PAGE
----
Let’s stick to the original contract

Basera needs to be reminded that when the people of Zimbabwe went to war against the white settler regime, they were fighting for land to live on, and not necessarily to be productive on it.

LAST week, Lands, Agriculture, Fisheries, Water and Rural Resettlement permanent secretary John Basera said the days were numbered for unproductive farmers.

Although he did not say it directly, the insinuation of his statement was that those who were not productive were likely to lose their land.

He referred to A1 and A2 farmers, saying they have to submit productive reports to district offices with the help of agriculture extension officers.

Basera needs to be reminded that when the people of Zimbabwe went to war against the white settler regime, they were fighting for land to live on, and not necessarily to be productive on it.

It was never part of the contract that when the majority people get their land back from the white minority, they had to be productive on it.

Somewhere along the way the government changed the terms of reference to what is divorced from the pact our fathers made when they sacrificed their lives in the struggle of our independence.

Slowly, and surely we are going back to colonial times where people were overtaxed. The only difference now is that it is our brothers who are taxing us and, unfortunately, they are asking for our sweat, not our money.

The condition to keep the land seems now to be that farmers can stay on it only if they are producing for the state. Land is a basic right that must be given without any tying terms.

These veiled threats, intimidation and arm-twisting on farmers must not be tolerated. It is surprising that farmers’ unions are quiet.

There is so much idle land around to give to those that want to be productive. They can show their prowess instead of keeping old and tired citizens on their toes so that they produce for the government.

The fact that the government is giving farmers agriculture inputs is no excuse to pressurise them to produce for the country, which has always been the role of the government through its various arms.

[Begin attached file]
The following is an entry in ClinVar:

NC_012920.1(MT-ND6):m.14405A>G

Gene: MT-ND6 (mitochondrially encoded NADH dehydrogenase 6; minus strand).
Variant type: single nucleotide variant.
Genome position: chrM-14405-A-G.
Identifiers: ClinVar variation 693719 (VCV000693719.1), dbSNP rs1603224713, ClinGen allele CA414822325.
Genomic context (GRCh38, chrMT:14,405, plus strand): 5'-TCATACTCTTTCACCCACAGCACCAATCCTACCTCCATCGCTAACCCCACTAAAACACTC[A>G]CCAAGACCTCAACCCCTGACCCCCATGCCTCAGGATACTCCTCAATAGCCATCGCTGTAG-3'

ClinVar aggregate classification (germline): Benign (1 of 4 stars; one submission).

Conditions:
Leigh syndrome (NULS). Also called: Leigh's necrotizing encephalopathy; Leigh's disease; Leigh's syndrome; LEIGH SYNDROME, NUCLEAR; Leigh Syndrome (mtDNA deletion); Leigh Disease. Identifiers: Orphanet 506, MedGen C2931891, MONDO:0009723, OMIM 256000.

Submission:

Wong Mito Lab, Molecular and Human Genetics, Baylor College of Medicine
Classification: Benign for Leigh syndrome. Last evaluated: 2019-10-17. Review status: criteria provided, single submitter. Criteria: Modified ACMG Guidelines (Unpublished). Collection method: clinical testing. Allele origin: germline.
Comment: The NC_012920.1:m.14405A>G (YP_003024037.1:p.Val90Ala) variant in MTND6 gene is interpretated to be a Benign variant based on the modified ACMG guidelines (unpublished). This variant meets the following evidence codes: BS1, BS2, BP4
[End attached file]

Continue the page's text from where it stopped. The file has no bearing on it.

The government must learn to give without expecting anything in return. Non-governmental organisations do it all the time.

If the government is sincere about productivity on the farms, it must free the mass markets and stay out of it.

Farmers are always getting the nasty end of the stick when it comes to selling their maize to the Grain Marketing Board. Whilst they are forced to sell to the government entity, they are not paid on time, the prices are always lower than the open market rates and they always get their inputs late.

The same can be said of tobacco farmers, who have to spend cold nights in long and winding queues just to sell their produce. They are then paid part of their money in the local currency, whose value depreciates daily and is hit by inflation.

The tobacco is sold to China in United States dollars as the farmers trod back to their farms licking wounds and unable to pay huge salaries and transportation costs associated with the golden leaf production. They miss a season or two because of financial constraints, but the government still insists that they are not productive.

Cotton farmers are the worst affected.

The government is not doing enough to support them, but still wants them to sell their produce to Cottco.

Unfortunately, because they are centralised in the Gokwe area, the government stomps them and their cries fall on deaf ears.

In parting, Basera needs to be told that the government needs to offer incentives to entice people to produce more. All the government needs to do is to create a conducive environment for the farmers to thrive, which they will do.

There is a lot of money to be made in farming. The government needs to allow for market forces, even in agriculture.

  • Gwabanayi is a practising journalist and a farmer in his own right. — 0772 865 703 or [email protected]